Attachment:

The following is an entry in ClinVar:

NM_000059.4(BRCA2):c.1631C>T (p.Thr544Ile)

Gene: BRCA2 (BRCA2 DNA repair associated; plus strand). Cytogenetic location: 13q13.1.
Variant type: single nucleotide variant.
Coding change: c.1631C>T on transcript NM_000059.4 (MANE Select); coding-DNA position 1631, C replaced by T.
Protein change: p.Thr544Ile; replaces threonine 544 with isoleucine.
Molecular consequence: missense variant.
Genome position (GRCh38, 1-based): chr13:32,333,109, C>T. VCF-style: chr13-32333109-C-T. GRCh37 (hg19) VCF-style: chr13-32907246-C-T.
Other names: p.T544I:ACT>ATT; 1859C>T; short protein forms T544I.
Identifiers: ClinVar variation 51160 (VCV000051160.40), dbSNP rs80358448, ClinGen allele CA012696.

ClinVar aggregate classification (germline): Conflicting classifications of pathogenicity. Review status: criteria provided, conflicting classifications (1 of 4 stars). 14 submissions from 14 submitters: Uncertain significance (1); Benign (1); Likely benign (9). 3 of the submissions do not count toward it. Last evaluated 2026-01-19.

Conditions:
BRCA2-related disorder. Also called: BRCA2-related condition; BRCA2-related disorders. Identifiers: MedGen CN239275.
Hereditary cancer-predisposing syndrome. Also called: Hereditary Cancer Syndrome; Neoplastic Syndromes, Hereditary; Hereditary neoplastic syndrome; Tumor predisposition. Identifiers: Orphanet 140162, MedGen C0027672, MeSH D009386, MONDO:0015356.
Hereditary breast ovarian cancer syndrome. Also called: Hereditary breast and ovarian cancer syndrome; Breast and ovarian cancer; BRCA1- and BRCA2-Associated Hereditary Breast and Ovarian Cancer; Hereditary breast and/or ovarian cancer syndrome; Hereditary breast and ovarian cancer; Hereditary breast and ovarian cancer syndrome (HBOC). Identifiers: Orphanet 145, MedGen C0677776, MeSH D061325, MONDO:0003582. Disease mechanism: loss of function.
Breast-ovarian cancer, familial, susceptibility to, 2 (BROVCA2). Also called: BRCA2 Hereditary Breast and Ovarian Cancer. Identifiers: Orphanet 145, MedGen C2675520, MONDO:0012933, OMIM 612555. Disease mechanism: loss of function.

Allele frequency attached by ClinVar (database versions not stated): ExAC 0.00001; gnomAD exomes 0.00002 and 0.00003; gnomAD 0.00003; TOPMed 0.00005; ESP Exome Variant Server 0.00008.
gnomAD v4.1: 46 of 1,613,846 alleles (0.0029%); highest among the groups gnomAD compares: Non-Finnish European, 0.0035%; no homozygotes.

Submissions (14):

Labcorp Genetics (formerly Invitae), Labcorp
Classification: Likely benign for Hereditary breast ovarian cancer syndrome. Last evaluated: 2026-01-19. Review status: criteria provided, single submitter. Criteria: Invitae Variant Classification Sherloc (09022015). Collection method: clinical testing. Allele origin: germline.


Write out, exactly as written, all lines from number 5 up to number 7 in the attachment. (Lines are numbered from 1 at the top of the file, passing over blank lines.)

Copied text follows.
Coding change: c.1631C>T on transcript NM_000059.4 (MANE Select); coding-DNA position 1631, C replaced by T.
Protein change: p.Thr544Ile; replaces threonine 544 with isoleucine.
Molecular consequence: missense variant.